Hanjin workers appeal to the Catholic Bishops Conference of the Philippines (CBCP)

January 30, 2011

Your Excellencies,

The HHIC-PI Workers Union (HHICPIWU) and the Samahan ng Manggagawa sa Hanjin Shipyard (SAMAHAN) would like to update you on the present situation of the twenty thousand workers of HANJIN.
HHIC-Phils Inc. or HANJIN is a Korean shipbuilding company inside Subic Freeport and Economic Zone, an area said to be the New Global Gateway of Asia to rival Hong Kong or Singapore.
In this ‘advanced shipbuilding facility’, its laborers earn one-tenth (1/10) the salary of their Korean counterparts and the reason why they are globally-competitive in the shipbuilding industry.
Aside from this, the workers suffer the following:
• Fatal Accidents and Non – Compliance to Occupational Health & Safety Standards
After an alarming series of accidents at HANJIN, Senate Labor Committee of the 14th Congress moved to investigate.
HANJIN was found remiss in implementing necessary occupational health and safety measures such as providing safety gadgets and personal protective equipment or PPEs, especially since shipbuilding is essentially a hazardous work environment.
Also, there are neither fulltime doctors nor a fully-equipped hospital facility. The nearest hospital is an hour away. The findings also attributed frequent accidents to subcontracting work activities .
• Union Repression
HHIC-Philippines Incorporated released a memorandum adopting tougher safety measures. This development was lauded by the Union.
However, the health and safety memorandum was used to suppress the workers’ right to self organization and divert the public attention by putting the blame on the workers.
In fact, more than 60 workers have been terminated under the pretext of health and safety violations, most of them union officers and active union members.
• Maltreatment
Filipino workers experience maltreatment from their Korean counterparts like slapping, knocking their heads or hard hats (‘binabatukan’), kicking and verbal abuse .Filipinos see this as humiliating.
There was a reported incident that two Korean foremen had hit some Hanjin workers’ heads and slapped one man with rubber gloves. The Filipinos acted in defense. Two Koreans sustained bruises and cuts on their faces while eight Filipino workers were terminated and jailed. Forty others were suspended.


After subsequent intervention from the National Secretariat for Social Action of the Catholic Bishops Conference of the Philippines (CBCP-NASSA) along with Urban Missionaries of the Association of Major Religious Superiors of the Philippines (UM-AMRSP), we were able to achieve the following heartening developments:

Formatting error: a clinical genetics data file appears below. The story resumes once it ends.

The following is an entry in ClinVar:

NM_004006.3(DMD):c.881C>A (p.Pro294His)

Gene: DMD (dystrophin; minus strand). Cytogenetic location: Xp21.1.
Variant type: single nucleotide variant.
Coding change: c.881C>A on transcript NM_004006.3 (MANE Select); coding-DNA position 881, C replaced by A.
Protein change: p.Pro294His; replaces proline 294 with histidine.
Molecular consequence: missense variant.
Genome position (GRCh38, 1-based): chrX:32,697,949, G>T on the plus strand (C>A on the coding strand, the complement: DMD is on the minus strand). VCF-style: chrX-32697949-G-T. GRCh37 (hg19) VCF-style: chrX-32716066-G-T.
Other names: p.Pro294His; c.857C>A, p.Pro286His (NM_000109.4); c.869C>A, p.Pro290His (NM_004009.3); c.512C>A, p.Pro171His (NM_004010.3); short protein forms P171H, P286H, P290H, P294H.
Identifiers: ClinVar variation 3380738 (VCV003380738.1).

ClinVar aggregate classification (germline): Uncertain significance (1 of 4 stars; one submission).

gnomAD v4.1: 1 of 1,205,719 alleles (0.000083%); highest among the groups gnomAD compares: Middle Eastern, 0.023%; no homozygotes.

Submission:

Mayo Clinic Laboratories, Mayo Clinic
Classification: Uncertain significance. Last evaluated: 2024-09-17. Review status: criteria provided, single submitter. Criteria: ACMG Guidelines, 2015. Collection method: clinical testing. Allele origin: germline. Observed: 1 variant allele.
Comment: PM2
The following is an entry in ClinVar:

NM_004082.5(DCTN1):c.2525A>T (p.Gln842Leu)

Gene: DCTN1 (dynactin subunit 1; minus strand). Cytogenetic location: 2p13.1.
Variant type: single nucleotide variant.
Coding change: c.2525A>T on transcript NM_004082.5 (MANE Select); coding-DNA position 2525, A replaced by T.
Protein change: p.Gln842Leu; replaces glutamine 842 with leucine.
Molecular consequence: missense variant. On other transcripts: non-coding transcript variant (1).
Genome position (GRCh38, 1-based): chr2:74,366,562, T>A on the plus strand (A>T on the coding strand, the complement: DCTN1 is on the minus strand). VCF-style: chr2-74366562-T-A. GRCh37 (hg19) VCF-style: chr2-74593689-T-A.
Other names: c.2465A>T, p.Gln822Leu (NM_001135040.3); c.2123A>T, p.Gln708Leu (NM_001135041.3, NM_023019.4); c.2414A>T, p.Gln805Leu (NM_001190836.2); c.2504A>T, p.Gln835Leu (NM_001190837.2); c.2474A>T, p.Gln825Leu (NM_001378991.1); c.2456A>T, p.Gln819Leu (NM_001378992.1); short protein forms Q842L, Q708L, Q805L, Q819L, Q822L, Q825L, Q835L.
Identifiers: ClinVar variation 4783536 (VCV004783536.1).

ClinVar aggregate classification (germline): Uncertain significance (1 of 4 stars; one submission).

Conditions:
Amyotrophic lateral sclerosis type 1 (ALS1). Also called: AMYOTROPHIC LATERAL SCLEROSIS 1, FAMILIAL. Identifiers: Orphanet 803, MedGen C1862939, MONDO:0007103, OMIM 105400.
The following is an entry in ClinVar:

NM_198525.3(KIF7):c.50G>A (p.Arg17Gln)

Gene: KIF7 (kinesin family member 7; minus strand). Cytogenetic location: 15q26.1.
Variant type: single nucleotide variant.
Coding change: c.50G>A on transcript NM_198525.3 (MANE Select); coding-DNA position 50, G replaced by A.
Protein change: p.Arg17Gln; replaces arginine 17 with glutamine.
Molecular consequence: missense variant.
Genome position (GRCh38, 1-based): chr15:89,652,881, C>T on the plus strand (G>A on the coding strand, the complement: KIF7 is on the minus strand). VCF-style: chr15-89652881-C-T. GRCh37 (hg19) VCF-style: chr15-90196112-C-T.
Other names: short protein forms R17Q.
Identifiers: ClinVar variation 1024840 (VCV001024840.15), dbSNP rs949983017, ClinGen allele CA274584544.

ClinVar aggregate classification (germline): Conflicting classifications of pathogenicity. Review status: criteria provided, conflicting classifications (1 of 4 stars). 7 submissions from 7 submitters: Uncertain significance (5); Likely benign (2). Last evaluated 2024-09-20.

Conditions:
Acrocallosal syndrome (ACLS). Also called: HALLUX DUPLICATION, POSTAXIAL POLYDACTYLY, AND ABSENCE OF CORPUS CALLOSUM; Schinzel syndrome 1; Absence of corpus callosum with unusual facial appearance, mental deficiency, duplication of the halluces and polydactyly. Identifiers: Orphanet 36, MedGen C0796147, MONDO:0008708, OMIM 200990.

• Release of the Registration Certificate of the Workers Association (October 28,2010)
• DOLE has formed Task Force Hanjin to monitor the compliance of HHIC Philippines to the labor standards by conducting timely audits and inspection.
• After a dialogue between UM-AMRSP, Hanjin workers and MAKABAYAN with the Bureau of Labor Relations (BLR) and a letter from Bishop Broderick S. Pabillo; a favorable decision was granted by the National DOLE-BLR in response to our appeal for union registration last (October 28, 2010)
Unfortunately, last November 2010, we received a motion for reconsideration to nullify the decision of the national DOLE-BLR that granted our appeal in favor of the union registration.
The motion for reconsideration was filed by Green beach Power Tech/ formerly KC Tech, an affiliate company and now the main contracting company of HHIC- Phil’s Inc. at its Subic Shipyard.
Quite disturbing is the fact that we have already received the Green beach Power Tech / KC Tech Motion for Consideration who are not a party to our application for registration when we, the union, have not yet received the said favorable decision of Hon. DOLE BLR Director Rebecca Chato.
We find the turn of events in need of necessary intervention especially since DOLE Region III Office has yet to take action on this matter.

Calling for Pro-Active Action
The relation between labor and capital at HANJIN is on a shaky ground. To make it rather tenable, workers rights to self organization must be recognized. Unfortunately, the Hanjin Workers Union application for union registration is still pending.
UN Conventions and the subsequent creation of the International Labor Organization is hinged on the recognition of the worker’s right to organize, to achieve a feasible equalizer in the essentially unequal relations existing between labor and capital.
Concretely, we ask your Excellencies to send a letter to the National DOLE-BLR asking for the (re)issuance of the aforementioned decision and finally issue a registration certificate for the union.

We hope that we continue our joint efforts to pursue a better work environment for HANJIN, for although some issues have made headway, still there is a long way to go.

Very truly yours,


MELCHOR REMEDIOS-President -HHIC-Phil. Inc Workers Union